It is difficult to imagine any workplace to be completely conflict free. First of all, workplace brings together people with different values, personality traits and people of different ages. Moreover, when there is increased pressure on employees to meet targets, complete tasks faster often with a lack of resources, tensions can arise and the work environment becomes progressively more stressful for the employees. This means that co-workers always need to seek an appropriate way to interact with each other at work. However, it is also an issue for managers as they are responsible for comfortable communication and conflict resolution between workers. According to Robbins et al (2012 p.450), there are three main causes or sources of conflict: communication, structural factors (such as size of a group and specialisation) and personal variables (including personality, emotions and values). Examining the conflict management system of Westpac, it is fair to conclude, that the company is more focused on the prevention of conflicts that may arise from personal variables.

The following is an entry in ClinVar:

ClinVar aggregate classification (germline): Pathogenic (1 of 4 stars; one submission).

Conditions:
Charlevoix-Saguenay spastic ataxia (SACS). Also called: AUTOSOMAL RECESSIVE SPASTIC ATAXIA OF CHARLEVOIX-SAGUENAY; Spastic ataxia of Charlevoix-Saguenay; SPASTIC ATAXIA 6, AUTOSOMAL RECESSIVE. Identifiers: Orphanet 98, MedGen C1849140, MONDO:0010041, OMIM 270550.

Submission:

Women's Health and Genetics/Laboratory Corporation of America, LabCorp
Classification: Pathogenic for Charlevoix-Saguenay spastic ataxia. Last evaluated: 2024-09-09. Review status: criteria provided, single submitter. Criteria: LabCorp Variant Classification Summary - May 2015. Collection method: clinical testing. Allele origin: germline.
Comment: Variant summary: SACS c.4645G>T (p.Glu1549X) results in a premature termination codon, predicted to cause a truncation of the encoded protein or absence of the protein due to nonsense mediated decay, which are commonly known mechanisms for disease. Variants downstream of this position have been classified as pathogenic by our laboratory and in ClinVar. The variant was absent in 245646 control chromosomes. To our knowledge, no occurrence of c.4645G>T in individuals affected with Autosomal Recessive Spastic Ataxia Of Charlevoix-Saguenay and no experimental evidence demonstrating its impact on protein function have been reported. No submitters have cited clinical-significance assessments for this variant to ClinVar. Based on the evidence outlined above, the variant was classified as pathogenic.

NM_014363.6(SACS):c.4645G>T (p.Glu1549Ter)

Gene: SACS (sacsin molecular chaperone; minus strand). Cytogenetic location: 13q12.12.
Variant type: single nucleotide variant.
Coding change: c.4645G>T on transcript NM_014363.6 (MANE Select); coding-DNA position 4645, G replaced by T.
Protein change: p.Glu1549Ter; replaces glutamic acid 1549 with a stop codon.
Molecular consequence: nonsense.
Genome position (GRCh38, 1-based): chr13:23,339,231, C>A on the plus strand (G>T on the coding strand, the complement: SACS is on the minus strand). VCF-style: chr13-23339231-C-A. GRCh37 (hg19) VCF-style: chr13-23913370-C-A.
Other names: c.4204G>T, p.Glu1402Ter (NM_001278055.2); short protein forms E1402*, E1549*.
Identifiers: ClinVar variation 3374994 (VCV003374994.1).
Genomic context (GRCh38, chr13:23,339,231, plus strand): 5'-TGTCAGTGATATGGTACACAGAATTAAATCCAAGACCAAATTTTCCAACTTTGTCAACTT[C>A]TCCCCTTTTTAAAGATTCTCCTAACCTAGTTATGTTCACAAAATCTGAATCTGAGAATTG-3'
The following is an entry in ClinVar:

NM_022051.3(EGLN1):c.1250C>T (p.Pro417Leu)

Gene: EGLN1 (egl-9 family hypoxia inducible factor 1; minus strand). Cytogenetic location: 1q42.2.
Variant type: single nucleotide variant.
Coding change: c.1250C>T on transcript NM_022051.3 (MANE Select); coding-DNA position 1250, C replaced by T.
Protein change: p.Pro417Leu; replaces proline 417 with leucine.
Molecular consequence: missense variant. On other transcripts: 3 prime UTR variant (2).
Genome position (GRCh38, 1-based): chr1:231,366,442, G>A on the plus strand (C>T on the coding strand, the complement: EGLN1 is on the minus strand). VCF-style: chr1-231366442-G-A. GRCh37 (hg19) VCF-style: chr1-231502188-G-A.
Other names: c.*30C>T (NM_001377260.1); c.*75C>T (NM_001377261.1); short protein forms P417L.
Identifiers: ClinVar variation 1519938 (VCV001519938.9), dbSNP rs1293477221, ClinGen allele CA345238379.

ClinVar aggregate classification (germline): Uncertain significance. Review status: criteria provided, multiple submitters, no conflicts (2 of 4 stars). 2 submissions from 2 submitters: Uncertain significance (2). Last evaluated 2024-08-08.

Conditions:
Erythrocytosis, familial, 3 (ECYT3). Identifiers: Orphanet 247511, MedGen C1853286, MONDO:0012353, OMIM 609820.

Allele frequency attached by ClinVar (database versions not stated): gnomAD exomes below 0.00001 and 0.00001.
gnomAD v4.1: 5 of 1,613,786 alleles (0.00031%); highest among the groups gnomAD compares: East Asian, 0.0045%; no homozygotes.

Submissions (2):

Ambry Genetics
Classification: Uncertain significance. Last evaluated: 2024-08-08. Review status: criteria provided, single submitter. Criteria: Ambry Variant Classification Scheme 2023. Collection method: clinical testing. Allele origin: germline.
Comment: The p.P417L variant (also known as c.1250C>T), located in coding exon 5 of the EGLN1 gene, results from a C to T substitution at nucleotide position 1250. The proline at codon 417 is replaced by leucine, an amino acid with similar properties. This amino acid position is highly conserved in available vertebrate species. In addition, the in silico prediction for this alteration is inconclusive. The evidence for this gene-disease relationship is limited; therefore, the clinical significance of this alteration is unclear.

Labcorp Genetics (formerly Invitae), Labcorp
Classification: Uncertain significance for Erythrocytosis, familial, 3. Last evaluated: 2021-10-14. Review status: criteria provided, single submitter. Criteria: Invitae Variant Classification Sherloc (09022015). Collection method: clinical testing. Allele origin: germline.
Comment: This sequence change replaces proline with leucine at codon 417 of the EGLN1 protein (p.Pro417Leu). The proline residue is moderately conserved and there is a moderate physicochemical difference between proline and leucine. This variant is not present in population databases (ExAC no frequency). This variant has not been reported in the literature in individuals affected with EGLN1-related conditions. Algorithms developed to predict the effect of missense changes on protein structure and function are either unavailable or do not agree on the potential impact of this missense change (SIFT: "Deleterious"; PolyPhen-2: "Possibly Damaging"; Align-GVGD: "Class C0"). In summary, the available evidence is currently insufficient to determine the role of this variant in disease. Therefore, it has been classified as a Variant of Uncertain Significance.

As an example, the company pays great attention to the rights of employees to an equal employment opportunity. Indeed, today the recruitment practices of many companies indirectly discriminate potential employees because of their race, gender, age, sexual orientation or ethnic background. One of the main strategies of Westpac is to create a balanced work environment, free of harassment and discrimination. According to Westpac (People policies 2014), the handling claims about the events of discrimination applies to all employees, customers and partners working for the company. Westpac takes all reasonable steps to prevent potential conflicts caused by such events from occurring in the workplace. The company requires all employees to undertake special discrimination/harassment trainings and requires them to be familiarised with the current discrimination and harassment policies and procedures.